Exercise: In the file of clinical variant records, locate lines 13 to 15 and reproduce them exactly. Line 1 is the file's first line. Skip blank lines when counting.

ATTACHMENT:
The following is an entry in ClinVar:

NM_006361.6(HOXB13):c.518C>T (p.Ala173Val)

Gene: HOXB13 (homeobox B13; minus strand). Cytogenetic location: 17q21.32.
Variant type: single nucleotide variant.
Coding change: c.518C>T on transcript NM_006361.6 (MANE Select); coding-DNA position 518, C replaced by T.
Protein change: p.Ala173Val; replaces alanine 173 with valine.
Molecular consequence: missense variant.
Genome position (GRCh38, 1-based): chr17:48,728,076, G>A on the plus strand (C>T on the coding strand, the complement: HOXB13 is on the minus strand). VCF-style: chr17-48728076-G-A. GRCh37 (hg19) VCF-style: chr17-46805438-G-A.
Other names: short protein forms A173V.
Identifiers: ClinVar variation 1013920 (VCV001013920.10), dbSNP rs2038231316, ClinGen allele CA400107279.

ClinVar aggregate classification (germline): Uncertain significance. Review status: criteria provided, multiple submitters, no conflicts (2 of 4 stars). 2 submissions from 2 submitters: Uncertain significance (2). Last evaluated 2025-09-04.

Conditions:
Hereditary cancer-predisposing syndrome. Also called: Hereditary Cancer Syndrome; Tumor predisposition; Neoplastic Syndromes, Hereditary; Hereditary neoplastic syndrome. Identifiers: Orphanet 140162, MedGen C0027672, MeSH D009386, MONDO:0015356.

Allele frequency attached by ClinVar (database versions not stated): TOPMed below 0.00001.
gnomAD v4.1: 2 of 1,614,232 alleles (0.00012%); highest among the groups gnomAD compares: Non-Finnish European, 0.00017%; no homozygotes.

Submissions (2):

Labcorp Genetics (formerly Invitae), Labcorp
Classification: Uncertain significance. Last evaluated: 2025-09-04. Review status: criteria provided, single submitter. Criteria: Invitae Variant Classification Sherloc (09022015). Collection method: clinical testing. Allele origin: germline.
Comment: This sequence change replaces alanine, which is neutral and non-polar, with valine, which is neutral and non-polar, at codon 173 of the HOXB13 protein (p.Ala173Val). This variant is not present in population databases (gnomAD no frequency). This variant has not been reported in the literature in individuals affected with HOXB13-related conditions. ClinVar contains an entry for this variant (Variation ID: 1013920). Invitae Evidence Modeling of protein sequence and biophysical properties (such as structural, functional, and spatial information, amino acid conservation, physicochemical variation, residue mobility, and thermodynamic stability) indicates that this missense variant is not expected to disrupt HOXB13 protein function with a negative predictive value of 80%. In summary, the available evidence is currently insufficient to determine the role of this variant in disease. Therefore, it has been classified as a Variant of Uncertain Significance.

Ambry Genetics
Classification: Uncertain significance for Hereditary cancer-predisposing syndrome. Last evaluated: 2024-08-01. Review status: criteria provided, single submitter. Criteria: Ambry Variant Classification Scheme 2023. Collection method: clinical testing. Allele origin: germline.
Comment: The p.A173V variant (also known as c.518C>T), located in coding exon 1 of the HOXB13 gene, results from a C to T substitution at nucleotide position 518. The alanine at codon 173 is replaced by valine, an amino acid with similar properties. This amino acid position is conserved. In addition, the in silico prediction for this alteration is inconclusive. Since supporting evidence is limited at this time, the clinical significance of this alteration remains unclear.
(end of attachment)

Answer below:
Hereditary cancer-predisposing syndrome. Also called: Hereditary Cancer Syndrome; Tumor predisposition; Neoplastic Syndromes, Hereditary; Hereditary neoplastic syndrome. Identifiers: Orphanet 140162, MedGen C0027672, MeSH D009386, MONDO:0015356.

Allele frequency attached by ClinVar (database versions not stated): TOPMed below 0.00001.
gnomAD v4.1: 2 of 1,614,232 alleles (0.00012%); highest among the groups gnomAD compares: Non-Finnish European, 0.00017%; no homozygotes.